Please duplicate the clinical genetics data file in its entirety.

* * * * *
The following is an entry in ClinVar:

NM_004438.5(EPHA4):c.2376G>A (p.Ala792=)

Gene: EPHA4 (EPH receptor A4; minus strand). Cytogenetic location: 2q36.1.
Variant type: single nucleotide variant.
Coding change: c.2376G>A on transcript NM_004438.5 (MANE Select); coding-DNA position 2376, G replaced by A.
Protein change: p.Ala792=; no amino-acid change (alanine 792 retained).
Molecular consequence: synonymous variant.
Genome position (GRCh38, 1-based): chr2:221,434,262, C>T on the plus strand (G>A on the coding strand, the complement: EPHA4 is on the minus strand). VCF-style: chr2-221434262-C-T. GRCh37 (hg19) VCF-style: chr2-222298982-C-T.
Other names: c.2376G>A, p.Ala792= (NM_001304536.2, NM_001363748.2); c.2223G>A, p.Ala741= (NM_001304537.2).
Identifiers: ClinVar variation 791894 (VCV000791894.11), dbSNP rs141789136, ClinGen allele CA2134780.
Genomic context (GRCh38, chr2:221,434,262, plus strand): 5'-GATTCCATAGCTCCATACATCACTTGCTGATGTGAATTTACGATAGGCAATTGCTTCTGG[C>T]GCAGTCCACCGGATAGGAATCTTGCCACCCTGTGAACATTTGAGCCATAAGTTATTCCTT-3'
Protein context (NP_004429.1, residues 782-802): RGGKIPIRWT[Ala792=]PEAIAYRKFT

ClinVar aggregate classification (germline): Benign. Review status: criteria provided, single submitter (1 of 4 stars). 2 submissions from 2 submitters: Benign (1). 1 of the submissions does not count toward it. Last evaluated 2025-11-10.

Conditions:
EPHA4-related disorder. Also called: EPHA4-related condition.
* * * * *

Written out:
The following is an entry in ClinVar:

NM_004438.5(EPHA4):c.2376G>A (p.Ala792=)

Gene: EPHA4 (EPH receptor A4; minus strand). Cytogenetic location: 2q36.1.
Variant type: single nucleotide variant.
Coding change: c.2376G>A on transcript NM_004438.5 (MANE Select); coding-DNA position 2376, G replaced by A.
Protein change: p.Ala792=; no amino-acid change (alanine 792 retained).
Molecular consequence: synonymous variant.
Genome position (GRCh38, 1-based): chr2:221,434,262, C>T on the plus strand (G>A on the coding strand, the complement: EPHA4 is on the minus strand). VCF-style: chr2-221434262-C-T. GRCh37 (hg19) VCF-style: chr2-222298982-C-T.
Other names: c.2376G>A, p.Ala792= (NM_001304536.2, NM_001363748.2); c.2223G>A, p.Ala741= (NM_001304537.2).
Identifiers: ClinVar variation 791894 (VCV000791894.11), dbSNP rs141789136, ClinGen allele CA2134780.
Genomic context (GRCh38, chr2:221,434,262, plus strand): 5'-GATTCCATAGCTCCATACATCACTTGCTGATGTGAATTTACGATAGGCAATTGCTTCTGG[C>T]GCAGTCCACCGGATAGGAATCTTGCCACCCTGTGAACATTTGAGCCATAAGTTATTCCTT-3'
Protein context (NP_004429.1, residues 782-802): RGGKIPIRWT[Ala792=]PEAIAYRKFT

ClinVar aggregate classification (germline): Benign. Review status: criteria provided, single submitter (1 of 4 stars). 2 submissions from 2 submitters: Benign (1). 1 of the submissions does not count toward it. Last evaluated 2025-11-10.

Conditions:
EPHA4-related disorder. Also called: EPHA4-related condition.